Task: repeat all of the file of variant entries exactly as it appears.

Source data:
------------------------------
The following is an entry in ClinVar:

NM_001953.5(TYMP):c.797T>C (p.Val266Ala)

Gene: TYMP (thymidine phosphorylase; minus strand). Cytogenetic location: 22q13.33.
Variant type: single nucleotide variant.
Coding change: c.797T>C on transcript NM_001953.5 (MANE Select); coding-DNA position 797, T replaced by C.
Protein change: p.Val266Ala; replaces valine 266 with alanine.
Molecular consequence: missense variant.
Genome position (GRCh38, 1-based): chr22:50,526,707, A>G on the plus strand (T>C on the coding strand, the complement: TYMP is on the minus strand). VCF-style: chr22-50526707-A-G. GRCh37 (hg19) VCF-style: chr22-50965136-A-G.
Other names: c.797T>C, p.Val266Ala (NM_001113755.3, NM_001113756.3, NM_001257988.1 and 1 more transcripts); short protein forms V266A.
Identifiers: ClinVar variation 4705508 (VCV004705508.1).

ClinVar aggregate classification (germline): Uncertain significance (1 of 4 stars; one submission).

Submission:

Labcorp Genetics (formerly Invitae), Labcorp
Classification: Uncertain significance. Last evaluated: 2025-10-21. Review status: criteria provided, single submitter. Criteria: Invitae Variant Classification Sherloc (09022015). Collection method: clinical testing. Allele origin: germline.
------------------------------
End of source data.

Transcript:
The following is an entry in ClinVar:

NM_001953.5(TYMP):c.797T>C (p.Val266Ala)

Gene: TYMP (thymidine phosphorylase; minus strand). Cytogenetic location: 22q13.33.
Variant type: single nucleotide variant.
Coding change: c.797T>C on transcript NM_001953.5 (MANE Select); coding-DNA position 797, T replaced by C.
Protein change: p.Val266Ala; replaces valine 266 with alanine.
Molecular consequence: missense variant.
Genome position (GRCh38, 1-based): chr22:50,526,707, A>G on the plus strand (T>C on the coding strand, the complement: TYMP is on the minus strand). VCF-style: chr22-50526707-A-G. GRCh37 (hg19) VCF-style: chr22-50965136-A-G.
Other names: c.797T>C, p.Val266Ala (NM_001113755.3, NM_001113756.3, NM_001257988.1 and 1 more transcripts); short protein forms V266A.
Identifiers: ClinVar variation 4705508 (VCV004705508.1).

ClinVar aggregate classification (germline): Uncertain significance (1 of 4 stars; one submission).

Submission:

Labcorp Genetics (formerly Invitae), Labcorp
Classification: Uncertain significance. Last evaluated: 2025-10-21. Review status: criteria provided, single submitter. Criteria: Invitae Variant Classification Sherloc (09022015). Collection method: clinical testing. Allele origin: germline.